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New Cholesterol Drug Lowers Risk of Death, Heart Attack

The drugmakers promise to work with insurers to make it affordable

Cholesterol Drugs

Sanofi via AP

It's the first time a cholesterol-lowering drug has been found to reduce deaths in decades.

A newer cholesterol drug, used with older statin medicines, modestly lowered heart risks and deaths in a big study of heart attack survivors that might persuade insurers to cover the pricey treatment more often.

Results on the drug, Praluent (pronounced PRALL-yoo-ent), were announced at an American College of Cardiology conference in Florida. It's the first time a cholesterol-lowering drug has reduced deaths since statins such as Lipitor and Crestor came out decades ago.

"It's the ultimate outcome; it's what matters to patients," said study leader Philippe Gabriel Steg, M.D., of the Bichat Hospital in Paris.

But the benefit was small — 167 people would need to use Praluent (generic name alirocumab) for nearly three years to prevent a single death. "That's a high cost" that may still hinder its use, said one independent expert, Amit Khera, a preventive cardiologist at the University of Texas Southwestern Medical Center in Dallas and a spokesman for the American Heart Association.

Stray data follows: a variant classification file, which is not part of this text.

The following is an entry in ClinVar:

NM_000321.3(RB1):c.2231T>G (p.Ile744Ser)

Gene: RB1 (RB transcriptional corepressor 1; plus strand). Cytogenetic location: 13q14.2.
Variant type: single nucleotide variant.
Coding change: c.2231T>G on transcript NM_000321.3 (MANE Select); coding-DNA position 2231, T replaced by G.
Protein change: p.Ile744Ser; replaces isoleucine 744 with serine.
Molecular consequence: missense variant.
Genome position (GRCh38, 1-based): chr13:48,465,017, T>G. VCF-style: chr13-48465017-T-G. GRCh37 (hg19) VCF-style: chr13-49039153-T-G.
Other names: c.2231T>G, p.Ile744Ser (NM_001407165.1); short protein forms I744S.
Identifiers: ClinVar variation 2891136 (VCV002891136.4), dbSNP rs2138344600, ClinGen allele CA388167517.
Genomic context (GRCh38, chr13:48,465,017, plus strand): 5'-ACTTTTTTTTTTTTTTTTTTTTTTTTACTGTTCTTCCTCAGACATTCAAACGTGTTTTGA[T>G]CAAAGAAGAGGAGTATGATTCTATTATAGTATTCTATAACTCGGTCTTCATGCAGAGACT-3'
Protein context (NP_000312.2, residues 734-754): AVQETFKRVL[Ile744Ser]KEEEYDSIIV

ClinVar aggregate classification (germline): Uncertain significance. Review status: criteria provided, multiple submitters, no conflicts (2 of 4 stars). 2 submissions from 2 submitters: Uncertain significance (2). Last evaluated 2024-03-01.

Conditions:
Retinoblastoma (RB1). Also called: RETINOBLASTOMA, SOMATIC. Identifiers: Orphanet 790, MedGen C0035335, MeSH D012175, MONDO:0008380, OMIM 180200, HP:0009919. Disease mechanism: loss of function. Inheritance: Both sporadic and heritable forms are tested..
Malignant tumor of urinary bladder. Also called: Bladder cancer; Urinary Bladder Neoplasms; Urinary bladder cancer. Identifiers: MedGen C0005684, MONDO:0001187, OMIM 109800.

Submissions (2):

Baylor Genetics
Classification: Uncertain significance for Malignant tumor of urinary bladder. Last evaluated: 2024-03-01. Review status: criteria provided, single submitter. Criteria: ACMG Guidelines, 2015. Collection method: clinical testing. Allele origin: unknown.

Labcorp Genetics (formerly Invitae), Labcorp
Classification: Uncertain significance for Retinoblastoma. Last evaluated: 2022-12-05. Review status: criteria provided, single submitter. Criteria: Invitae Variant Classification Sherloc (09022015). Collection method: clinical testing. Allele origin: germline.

The drug's makers, Sanofi and Regeneron Pharmaceuticals, sponsored the study and said they would work with insurers on pricing to get the medicine to those who need it the most.

Doctors focus on lowering LDL (bad) cholesterol to prevent heart problems. Statins are the main medicines for this, but some people can't tolerate or get enough help from them.

Praluent and a similar drug, Amgen's Repatha, work in a different way and lower cholesterol much more. Patients give themselves shots of the medicine once or twice a month.

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